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By John Hinderaker | Powerline

America’s public schools
are almost unbelievably bad, to a degree that poses an
existential threat to the republic. That’s the bad news. The
good news is that most Americans are figuring it out. Rasmussen finds
that a 36% plurality say that our public schools are poor.
That is a remarkable finding. A sadly misinformed 9% think
our schools are excellent. But that disproportion is
revealing. The teachers’ unions aren’t fooling many people

Minnesota exemplifies
the awful performance of our schools as well as any state;
perhaps better than most, since at one time Minnesota’s
schools had the reputation of being above average. Now they
are terrible: 64% of Minnesota’s 11th graders can’t do math
at grade level. Nevertheless, they are all going to
graduate. Good luck competing with Chinese, Japanese,
Korean, Indian, German, and other kids from across the

The latest test scores
have come out in our state, and my colleague Catrin Wigfall
explains at
“Majority of Minnesota students aren’t meeting reading and
math standards.”

As measured by the 2023 Minnesota
Comprehensive Assessments (MCAs), 50.3 percent of tested
students do not meet grade-level reading standards, and
54.7 percent do not meet grade-level math standards.

It is a landmark of
sorts: a majority of K-12 kids in Minnesota can’t either
read or do math at grade level. Why is that? Is it because
of a shortage of resources?

Just kidding. Minnesota,
like the rest of America, has conducted a decades-long
experiment, spending more and more money on public schools
and hoping to get better results. That approach has been a
dismal failure. Catrin prepared this chart, which tells the
whole story. Spending per pupil goes relentlessly upward,
while those pupils’ performance declines:

I started to write that
there is no correlation between per pupil spending and
performance, but that is incorrect: there is a correlation,
but it is negative. The more we spend, the worse our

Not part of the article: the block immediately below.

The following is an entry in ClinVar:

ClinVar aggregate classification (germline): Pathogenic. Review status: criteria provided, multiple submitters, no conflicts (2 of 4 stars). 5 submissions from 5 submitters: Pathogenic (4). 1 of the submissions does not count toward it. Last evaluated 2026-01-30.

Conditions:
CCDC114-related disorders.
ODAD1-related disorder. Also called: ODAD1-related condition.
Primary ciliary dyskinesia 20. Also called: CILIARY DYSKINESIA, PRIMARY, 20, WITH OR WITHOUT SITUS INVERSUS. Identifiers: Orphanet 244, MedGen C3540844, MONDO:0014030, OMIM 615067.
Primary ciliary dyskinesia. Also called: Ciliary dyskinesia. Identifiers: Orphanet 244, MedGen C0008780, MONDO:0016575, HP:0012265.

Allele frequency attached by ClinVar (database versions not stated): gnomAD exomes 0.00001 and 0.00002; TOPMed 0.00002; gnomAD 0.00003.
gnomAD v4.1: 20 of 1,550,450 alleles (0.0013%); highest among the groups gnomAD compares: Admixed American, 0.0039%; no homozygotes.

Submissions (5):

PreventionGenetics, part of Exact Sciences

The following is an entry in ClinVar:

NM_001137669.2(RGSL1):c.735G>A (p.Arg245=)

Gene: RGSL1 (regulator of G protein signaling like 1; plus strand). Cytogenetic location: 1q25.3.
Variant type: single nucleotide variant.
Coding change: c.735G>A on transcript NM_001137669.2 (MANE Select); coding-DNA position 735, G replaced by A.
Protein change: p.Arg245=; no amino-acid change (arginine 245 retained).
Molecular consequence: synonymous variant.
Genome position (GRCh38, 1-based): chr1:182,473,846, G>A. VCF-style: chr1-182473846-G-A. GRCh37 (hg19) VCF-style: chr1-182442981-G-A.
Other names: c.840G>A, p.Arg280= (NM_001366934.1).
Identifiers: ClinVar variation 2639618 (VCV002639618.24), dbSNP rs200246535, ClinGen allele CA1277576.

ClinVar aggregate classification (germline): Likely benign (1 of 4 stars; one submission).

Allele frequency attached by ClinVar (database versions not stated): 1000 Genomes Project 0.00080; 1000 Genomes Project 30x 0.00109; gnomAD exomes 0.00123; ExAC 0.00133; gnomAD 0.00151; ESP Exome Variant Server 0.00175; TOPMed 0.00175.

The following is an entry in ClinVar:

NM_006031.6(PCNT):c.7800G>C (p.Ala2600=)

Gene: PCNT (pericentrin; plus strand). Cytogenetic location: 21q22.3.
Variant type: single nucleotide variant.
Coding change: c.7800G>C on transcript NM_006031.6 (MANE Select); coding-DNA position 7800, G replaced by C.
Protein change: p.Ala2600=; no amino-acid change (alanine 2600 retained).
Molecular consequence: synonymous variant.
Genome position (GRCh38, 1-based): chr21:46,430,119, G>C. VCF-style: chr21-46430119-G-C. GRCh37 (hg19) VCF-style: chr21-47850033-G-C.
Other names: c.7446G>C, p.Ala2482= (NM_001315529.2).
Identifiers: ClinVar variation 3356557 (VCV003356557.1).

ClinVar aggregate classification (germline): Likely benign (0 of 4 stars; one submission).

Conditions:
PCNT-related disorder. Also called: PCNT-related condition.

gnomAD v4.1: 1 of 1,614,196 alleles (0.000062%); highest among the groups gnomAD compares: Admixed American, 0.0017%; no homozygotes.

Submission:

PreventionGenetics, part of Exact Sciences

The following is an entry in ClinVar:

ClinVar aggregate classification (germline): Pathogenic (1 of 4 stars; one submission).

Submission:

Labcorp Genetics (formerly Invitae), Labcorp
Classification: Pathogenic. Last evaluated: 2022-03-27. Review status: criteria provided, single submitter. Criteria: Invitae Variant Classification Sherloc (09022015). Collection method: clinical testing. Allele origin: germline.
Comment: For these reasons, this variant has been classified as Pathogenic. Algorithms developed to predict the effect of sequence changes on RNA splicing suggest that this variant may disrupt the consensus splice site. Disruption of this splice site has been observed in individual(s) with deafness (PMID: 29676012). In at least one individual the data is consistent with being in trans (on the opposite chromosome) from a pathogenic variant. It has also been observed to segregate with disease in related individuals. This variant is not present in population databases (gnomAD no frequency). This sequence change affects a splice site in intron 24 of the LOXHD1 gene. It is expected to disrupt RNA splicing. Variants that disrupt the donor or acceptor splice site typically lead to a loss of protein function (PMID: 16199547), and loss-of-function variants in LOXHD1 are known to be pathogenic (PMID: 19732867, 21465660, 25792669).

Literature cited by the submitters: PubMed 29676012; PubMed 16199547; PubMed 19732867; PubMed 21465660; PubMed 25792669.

students perform. These data are specific to Minnesota, but
I am pretty sure you would see the same pattern across the

You might wonder, why
doesn’t spending more money yield better results? The most
basic reason is that liberals do not spend money in order to
obtain results. For liberals, spending more money is the
desired result. Because the money goes to them. If you have
ever tried to explain to a liberal that one of his programs
doesn’t work, you probably have received a blank stare of
incomprehension. What’s your point?

To a liberal, spending
money, by definition, works. Because the liberal and his
allies got the dough. What happens to the purported
beneficiaries of the program–here, our children–is utterly
irrelevant. Rather than being concerned with education,
left-wing teachers’ unions (as they all are) misuse public
funds to promote Critical Race Theory and socialism, to
advocate leftist principles in general, and to try to
convince young children to change their “genders.”

That is why our public
schools are astonishingly bad. In the short term, all
parents who have alternatives should get their children out
of the public schools. But be wary, a lot of private
schools–almost all of the “elite” ones–are just as bad, or
worse, when it comes to indoctrination.

This trend is reflected
in Rasmussen’s polling, which finds that 62% approve of
homeschooling for children, while thirty-one percent (31%)
disapprove. Currently, I think that around 11% of all
American kids are being home schooled. That is great, but
for the foreseeable future most children will attend the
public schools, which currently are awful. So what should we

The best way to improve
the public schools is to give more power to parents. But
that is a topic for another day.

Author: Frances Rice